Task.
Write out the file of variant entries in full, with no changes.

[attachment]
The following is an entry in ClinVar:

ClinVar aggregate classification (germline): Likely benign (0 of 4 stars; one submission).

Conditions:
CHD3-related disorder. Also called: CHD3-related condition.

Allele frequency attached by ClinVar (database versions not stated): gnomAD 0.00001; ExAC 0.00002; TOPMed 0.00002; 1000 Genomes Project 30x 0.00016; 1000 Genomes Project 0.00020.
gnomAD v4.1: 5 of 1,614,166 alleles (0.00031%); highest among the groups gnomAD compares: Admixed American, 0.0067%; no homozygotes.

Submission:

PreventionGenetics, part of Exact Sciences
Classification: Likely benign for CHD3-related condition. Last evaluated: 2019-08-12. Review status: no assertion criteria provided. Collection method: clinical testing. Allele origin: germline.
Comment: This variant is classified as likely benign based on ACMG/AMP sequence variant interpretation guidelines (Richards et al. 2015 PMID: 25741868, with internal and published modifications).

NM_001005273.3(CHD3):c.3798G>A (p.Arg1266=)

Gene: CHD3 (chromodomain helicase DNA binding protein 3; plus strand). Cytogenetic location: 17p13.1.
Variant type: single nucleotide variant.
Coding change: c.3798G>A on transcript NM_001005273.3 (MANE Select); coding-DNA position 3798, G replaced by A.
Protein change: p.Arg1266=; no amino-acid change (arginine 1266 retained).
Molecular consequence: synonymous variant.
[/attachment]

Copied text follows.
The following is an entry in ClinVar:

ClinVar aggregate classification (germline): Likely benign (0 of 4 stars; one submission).

Conditions:
CHD3-related disorder. Also called: CHD3-related condition.

Allele frequency attached by ClinVar (database versions not stated): gnomAD 0.00001; ExAC 0.00002; TOPMed 0.00002; 1000 Genomes Project 30x 0.00016; 1000 Genomes Project 0.00020.
gnomAD v4.1: 5 of 1,614,166 alleles (0.00031%); highest among the groups gnomAD compares: Admixed American, 0.0067%; no homozygotes.

Submission:

PreventionGenetics, part of Exact Sciences
Classification: Likely benign for CHD3-related condition. Last evaluated: 2019-08-12. Review status: no assertion criteria provided. Collection method: clinical testing. Allele origin: germline.
Comment: This variant is classified as likely benign based on ACMG/AMP sequence variant interpretation guidelines (Richards et al. 2015 PMID: 25741868, with internal and published modifications).

NM_001005273.3(CHD3):c.3798G>A (p.Arg1266=)

Gene: CHD3 (chromodomain helicase DNA binding protein 3; plus strand). Cytogenetic location: 17p13.1.
Variant type: single nucleotide variant.
Coding change: c.3798G>A on transcript NM_001005273.3 (MANE Select); coding-DNA position 3798, G replaced by A.
Protein change: p.Arg1266=; no amino-acid change (arginine 1266 retained).
Molecular consequence: synonymous variant.